This flap-filled history book is the most stunning kids’ non-fiction book I’ve ever seen. I would have swooned for it as a child, and I’m really looking forward to sharing it with my son when he’s older!
Book: The Egyptians written by Jonny Marx and illustrated by Chaya Prabhat
Read before: No
Publication date: 1st October 2020
Ownership: Review copy sent free of charge by Little Tiger Books. All opinions my own.
I was really impressed with Jonny Marx’s ability to distill history into accessible chunks in The Humans (my review of that is here), and this is an amazingly beautiful large-format hardback in a similar vein, but focused solely on the Ancient Egyptians (as you can probably guess!). There are dozens of flaps on each page, and they are such an awesome addition – they really help break down the facts into sections for accessible reading, and they also make reading the book feel like doing archaeology, as you excavate each section. Some of the flaps even have more flaps underneath! Reading this book would be a magical way to discover that era for the first time.
Chaaya Prabhat’s art style really suits the dynamic, interactive feel of the book, with its rich, eye-grabbing, sunset-y colours and intricate backgrounds. I really like the style of the faces, which lend humour and humanity to the scenes, and the accurately diverse skintones of the Egyptians. Each of the six enormous spreads is visually very different, while still creating a cohesive whole – the entire book is just a gorgeous sensory experience.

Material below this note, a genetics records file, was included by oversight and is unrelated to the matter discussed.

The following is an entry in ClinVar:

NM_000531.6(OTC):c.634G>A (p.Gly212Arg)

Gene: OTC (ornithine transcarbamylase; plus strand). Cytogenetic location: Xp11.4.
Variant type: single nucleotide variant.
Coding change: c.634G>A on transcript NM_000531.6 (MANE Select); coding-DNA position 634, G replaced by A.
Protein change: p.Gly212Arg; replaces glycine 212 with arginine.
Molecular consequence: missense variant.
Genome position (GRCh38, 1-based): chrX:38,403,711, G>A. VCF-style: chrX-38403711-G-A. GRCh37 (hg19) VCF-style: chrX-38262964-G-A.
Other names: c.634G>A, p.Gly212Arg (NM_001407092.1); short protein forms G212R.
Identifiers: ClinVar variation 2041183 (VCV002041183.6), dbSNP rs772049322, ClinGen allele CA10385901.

With sections covering all aspects of society, from the actual practice of archaeology itself, to the fashion, sport, and religion of the Egyptians (and of course not forgetting to spotlight the ever-fascinating mummies and pyramids!), this offers a wide-ranging overview that should tempt readers into real curiosity about Ancient Egypt. I particularly enjoyed the section ‘Life on the Nile’, which explored everything from the economy to the wildlife, explaining just how important Egypt’s location was to its success. The vocabulary used is fairly high-level, but not so intimidating a confident reader couldn’t handle it, and it would be well-suited to pore through together with a less able reader, thanks to the interactivity of the flaps.
I don’t think pictures can do justice to how beautiful and engaging this book is – if you have a chance to see it in person, you’ll see it’s even prettier than it looks online. It would make a phenomenal gift book – I actually found myself wanting to leave the flaps untouched so as not to spoil the experience of uncovering the book’s secrets for my son, even though it will be a good few years before he can even read, haha. If you have any little history buffs in your life, giving them this book would guarantee your spot as their favourite person! Five out of five (worshipped) cats.